In today’s edition:
- Twitter’s potential issue with monetization
- Jack Ma reappears
- Coal in decline
- Lululemon’s Q4
- Tech stocks rally
US shares fell for the second day in a row as the latest signs of a weakening labour market fueled fears of a recession, and rising crude oil prices suggested the Federal Reserve would need to maintain its efforts to keep inflation under control.
Twitter’s revenue is still lower than expected. During September and October of 2022, the platform’s top 10 advertisers spent a total of $71 million on advertising. However, over the last two months, these same advertisers spent only $7.6 million. This significant drop in advertising revenue may be cause for concern for the social media giant. In an effort to boost revenue, Twitter has been exploring various monetization strategies, including paid verification. However, lack of enthusiasm from notable figures, such as LeBron James, maybe a sign that Twitter’s monetization strategies need to be reconsidered.
Jack Ma, the founder of Alibaba, has reappeared in China, just as the company announced plans to break up its mega business into six independently-run entities. The six main divisions are Chinese e-commerce, cloud computing, global e-commerce, media and entertainment, logistics, and digital mapping for local services. The move is seen as a sign that China’s crackdown on tech giants is beginning to ease. Two years ago, Jack Ma criticized Chinese regulators before disappearing from the public eye. Also, Alibaba was slapped with a record fine of $2.8 billion in an anti-monopoly probe.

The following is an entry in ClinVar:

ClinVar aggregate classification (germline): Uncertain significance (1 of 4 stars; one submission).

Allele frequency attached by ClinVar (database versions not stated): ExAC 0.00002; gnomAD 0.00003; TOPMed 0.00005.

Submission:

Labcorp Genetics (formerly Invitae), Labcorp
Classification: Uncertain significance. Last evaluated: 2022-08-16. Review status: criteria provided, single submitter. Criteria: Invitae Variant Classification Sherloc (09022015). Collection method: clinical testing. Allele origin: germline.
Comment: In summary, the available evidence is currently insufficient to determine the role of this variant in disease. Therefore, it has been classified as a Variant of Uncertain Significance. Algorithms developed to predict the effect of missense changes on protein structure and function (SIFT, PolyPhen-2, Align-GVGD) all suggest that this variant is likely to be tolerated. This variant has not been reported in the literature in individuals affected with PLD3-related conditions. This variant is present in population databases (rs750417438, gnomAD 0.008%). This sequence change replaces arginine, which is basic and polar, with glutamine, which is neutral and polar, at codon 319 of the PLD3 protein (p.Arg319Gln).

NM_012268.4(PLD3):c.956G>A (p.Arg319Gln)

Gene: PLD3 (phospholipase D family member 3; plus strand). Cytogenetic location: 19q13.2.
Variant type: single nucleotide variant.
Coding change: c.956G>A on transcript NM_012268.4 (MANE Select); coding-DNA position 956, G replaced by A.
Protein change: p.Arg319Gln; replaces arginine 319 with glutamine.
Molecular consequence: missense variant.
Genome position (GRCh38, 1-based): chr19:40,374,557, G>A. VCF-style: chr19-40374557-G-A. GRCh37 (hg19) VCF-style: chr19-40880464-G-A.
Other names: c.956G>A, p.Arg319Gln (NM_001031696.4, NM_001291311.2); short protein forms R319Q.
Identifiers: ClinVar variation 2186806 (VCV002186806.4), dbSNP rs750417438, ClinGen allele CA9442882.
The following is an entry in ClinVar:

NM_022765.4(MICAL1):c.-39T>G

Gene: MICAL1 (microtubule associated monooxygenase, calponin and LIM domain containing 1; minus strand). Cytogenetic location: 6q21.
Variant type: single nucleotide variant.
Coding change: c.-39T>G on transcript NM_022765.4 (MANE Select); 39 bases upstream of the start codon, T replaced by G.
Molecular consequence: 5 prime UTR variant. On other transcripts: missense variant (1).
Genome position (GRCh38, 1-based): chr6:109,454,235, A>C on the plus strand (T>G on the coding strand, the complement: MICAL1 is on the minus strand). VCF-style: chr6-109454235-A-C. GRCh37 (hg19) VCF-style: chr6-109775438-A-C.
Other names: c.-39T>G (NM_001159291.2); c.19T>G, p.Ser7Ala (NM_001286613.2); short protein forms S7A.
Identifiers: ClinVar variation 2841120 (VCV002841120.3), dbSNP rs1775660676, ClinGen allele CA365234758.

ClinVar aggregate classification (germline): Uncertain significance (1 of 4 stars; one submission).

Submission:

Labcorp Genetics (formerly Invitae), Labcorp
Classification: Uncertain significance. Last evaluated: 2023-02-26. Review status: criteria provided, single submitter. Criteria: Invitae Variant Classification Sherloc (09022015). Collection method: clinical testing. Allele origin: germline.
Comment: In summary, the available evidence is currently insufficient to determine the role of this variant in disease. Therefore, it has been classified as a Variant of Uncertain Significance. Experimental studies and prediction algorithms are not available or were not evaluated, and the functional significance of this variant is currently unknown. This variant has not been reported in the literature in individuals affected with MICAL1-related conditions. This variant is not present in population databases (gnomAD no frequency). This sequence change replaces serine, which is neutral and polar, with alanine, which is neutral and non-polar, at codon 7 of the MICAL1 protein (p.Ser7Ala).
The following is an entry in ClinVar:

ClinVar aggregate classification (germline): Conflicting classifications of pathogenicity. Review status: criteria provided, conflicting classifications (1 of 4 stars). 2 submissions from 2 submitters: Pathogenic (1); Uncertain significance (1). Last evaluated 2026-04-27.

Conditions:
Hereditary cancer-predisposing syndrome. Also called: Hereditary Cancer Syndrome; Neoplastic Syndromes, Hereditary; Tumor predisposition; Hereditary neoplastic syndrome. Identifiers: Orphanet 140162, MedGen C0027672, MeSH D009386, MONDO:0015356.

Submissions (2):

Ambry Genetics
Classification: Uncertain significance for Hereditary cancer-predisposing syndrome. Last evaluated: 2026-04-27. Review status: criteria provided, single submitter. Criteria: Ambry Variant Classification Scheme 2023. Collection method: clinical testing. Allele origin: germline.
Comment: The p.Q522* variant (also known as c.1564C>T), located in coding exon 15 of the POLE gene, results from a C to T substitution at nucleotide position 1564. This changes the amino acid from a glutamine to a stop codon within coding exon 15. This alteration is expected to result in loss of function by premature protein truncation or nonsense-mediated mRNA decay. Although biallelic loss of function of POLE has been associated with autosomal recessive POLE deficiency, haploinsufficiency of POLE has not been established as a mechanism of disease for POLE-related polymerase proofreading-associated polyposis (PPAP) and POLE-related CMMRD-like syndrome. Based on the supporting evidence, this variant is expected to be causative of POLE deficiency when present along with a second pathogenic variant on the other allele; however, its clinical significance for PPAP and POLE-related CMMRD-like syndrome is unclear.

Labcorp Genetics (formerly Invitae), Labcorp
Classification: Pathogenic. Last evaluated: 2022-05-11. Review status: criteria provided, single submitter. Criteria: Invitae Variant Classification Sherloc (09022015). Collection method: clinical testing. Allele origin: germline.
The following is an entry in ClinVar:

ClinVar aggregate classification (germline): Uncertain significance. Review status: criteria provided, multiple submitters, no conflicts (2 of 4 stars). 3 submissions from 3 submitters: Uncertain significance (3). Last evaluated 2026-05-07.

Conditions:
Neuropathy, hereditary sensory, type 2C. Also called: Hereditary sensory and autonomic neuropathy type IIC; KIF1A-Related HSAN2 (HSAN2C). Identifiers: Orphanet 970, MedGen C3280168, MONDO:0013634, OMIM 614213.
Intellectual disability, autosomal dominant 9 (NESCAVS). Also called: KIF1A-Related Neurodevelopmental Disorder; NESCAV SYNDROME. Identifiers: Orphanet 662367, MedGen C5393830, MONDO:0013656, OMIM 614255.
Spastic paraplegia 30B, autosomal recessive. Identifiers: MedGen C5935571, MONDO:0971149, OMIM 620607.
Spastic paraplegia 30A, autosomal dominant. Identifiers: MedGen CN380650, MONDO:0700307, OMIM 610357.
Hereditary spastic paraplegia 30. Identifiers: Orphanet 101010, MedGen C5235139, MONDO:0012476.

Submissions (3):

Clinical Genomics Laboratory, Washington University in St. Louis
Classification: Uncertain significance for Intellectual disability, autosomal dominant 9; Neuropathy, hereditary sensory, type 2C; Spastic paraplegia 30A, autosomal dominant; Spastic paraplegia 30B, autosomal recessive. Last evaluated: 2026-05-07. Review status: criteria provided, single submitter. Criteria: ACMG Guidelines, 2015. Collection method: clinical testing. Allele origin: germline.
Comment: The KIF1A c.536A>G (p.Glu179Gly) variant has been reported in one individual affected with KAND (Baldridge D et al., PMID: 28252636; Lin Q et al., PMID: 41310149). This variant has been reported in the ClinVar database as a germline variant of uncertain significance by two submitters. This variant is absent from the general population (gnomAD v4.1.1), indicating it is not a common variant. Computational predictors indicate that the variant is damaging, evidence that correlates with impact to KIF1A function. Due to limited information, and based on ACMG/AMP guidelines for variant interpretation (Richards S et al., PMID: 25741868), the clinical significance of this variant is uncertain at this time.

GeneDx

Renewable sources generated more electricity than coal for the first time ever in the US last year. While natural gas remains the largest source of electricity by far (39%), renewable sources are becoming more popular (21%). Meanwhile, coal-fired generation has fallen to 20%. Policymakers are continuing to cut down on fossil fuels, which account for over 75% of global greenhouse gas emissions, with renewables being seen as a more impactful way to curb emissions.
Lululemon beat earnings and sales estimates. The apparel company, known for its yoga pants and comfortable athleisure wear, reported Q4 revenue of $2.8 billion and a yearly sales rise of 30% compared to 2021. Lululemon has expanded its business by entering the shoe business, acquiring the at-home fitness product Mirror, and introducing a new subscription model. These strategies have proved fruitful, and have contributed to revenues that increased 37% on average each year since 2004, with sales figures rising from shy of $4 billion in 2019 to $8.1 billion in 2022. Lululemon’s operating profit margins outperform competitors like Nike and Adidas due to its slick marketing and loyal customer base.
Tech giants are rallying. Apple, Microsoft, and Alphabet have seen year-to-date gains of 24%, 17%, and 15%, respectively, with Meta and Tesla experiencing a gargantuan rally. Big Tech is benefiting from a drop in interest rates and the sector’s newfound appreciation for appealing to Wall Street with time-tested tactics like mass layoffs and big stock buybacks. The S&P 500 is up roughly 4.9% this year, while the Nasdaq composite is up over 13%. Without the six largest tech stocks, the S&P would have been down 2% for the year.